In Doug’s laid back manner he posed the following question to me “hey bud do you want to live on a big farm in the country?” While I do not remember my exact response from back then though I’m sure it was something along the line of sure! What I do know is that I didn’t miss a beat in answering him. To this day I still wonder why I responded so quickly to Doug’s question since I was perfectly happy where I was living at that time.
Enjoying Life In The City
I had been living in my apartment since having accepted a position with a local corporation about a year prior to my encounter with Doug and thrived on the neighborhood’s bohemian like vibe as well as the city’s historical pedigree.
The neighborhood streets were lined with historic town homes - a number of which having been converted into apartments, and grand mansion style residences with well maintained lawns enclosed by black wrought iron fences that ran along the sidewalks. There were wide boulevard like avenues featuring mature trees, fountains and statues that tied in nicely with the nearby parks as well as museums. Cross streets were the venues for bars, restaurants, shops, design studios, galleries, and just about every type of commercial venture that a resident would ever need. Even the university where I took the occasional class was located 10 or so blocks away — a nice walk especially in the Spring. All of this meant for me that on Friday evening I could park my car and never have to use it again until returning to work on Monday morning. I walked everywhere and it was great place to live.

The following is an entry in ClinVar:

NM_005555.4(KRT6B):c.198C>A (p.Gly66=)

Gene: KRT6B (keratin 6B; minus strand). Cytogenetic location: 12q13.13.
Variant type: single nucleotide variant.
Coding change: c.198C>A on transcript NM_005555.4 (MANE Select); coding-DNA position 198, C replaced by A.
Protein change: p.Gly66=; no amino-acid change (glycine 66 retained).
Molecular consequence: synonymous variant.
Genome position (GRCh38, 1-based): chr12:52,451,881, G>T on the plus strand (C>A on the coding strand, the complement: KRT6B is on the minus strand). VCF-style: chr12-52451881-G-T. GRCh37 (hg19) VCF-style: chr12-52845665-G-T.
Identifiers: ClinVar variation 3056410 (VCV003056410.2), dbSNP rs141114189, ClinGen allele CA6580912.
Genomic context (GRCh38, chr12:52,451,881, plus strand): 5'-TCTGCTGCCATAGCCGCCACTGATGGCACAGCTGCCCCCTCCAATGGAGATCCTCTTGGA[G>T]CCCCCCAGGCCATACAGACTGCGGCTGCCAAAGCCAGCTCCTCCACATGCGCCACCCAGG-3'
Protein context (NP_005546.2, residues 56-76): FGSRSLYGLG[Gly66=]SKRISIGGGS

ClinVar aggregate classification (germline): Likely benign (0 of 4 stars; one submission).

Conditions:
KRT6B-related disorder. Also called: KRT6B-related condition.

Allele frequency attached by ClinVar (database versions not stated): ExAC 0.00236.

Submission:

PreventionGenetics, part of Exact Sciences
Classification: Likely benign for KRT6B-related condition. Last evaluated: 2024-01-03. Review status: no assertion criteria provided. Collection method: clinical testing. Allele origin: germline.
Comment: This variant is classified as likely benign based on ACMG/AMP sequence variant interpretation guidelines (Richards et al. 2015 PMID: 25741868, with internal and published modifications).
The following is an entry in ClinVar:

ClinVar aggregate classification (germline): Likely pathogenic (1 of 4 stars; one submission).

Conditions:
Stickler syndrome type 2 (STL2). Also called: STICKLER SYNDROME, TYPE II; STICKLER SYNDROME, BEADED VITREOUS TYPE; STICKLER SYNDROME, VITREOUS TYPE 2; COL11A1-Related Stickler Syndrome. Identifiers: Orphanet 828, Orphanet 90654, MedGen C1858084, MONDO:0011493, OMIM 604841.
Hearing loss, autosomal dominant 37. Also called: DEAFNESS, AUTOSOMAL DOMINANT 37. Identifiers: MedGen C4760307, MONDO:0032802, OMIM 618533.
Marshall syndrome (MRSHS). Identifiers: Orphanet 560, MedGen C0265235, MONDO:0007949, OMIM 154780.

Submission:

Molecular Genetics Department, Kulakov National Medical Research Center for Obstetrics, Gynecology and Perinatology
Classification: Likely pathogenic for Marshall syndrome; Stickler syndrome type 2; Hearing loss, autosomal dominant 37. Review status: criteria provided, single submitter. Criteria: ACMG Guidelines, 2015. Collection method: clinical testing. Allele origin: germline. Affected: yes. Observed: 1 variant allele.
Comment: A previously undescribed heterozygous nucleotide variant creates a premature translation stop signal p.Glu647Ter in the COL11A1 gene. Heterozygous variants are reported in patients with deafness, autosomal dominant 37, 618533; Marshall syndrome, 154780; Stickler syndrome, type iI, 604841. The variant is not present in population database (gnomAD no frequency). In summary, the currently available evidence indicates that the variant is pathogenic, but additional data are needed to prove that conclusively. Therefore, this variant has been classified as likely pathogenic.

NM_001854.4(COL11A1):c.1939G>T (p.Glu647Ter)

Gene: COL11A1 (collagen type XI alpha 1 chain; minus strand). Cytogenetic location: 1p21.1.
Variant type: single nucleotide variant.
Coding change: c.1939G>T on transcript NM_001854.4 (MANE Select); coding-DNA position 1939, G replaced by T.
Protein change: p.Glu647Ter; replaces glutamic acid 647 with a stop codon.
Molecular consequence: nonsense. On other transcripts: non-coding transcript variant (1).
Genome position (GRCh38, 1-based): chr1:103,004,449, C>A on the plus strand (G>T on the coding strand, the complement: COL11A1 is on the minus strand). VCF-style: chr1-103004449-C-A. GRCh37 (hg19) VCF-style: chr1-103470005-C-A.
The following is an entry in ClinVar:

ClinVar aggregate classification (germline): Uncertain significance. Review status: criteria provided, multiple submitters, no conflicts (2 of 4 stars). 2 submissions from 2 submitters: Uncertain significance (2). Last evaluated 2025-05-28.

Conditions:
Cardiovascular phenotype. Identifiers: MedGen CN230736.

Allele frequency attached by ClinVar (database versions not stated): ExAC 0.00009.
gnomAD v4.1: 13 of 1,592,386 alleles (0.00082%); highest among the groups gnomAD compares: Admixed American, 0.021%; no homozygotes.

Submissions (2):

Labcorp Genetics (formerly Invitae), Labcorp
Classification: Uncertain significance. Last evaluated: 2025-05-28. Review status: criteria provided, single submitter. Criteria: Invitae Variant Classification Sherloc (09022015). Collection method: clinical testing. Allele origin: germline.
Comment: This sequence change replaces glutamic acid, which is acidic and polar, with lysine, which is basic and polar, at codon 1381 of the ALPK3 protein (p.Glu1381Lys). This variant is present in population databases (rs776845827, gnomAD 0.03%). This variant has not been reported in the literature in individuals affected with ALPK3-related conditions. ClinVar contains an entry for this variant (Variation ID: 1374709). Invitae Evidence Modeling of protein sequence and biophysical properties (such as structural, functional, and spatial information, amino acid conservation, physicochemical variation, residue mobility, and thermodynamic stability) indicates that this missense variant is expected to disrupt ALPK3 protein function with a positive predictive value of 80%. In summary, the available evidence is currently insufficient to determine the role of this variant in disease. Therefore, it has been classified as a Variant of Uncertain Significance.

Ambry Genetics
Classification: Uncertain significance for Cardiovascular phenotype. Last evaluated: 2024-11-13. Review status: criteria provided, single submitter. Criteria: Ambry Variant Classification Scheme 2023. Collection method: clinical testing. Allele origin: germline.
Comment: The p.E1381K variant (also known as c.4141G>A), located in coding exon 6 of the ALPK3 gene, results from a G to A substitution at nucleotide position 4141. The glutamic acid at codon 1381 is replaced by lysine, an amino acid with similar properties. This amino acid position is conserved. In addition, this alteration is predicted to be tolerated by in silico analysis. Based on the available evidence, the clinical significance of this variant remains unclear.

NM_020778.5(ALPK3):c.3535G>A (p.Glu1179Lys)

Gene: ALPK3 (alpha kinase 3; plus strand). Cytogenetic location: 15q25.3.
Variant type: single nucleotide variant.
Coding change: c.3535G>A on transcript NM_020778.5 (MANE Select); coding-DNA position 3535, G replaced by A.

The people in the district came from all walks of life including college students, artists of almost every discipline, chefs, tradesmen even morticians as well as older residents who had lived their entire lives in the neighborhood. Musicians? Yes there were a number of them living in the nearby buildings and through my open apartment windows I could often hear the sounds of cellos, guitars, flutes, saxophones, and even bagpipes drifting about on the evening breezes.
Questions, Directions & A Bit Of Background
Where was I in this story anyway? Oh yes Doug’s office, so in response to my answer to his question he said great the farm is located out where Linda, his wife, and I live so the next time that he ‘runs’ into the guy who owns it - I assumed then that Doug and the farm owner were fellow runners, he would tell him that I was interested in living there.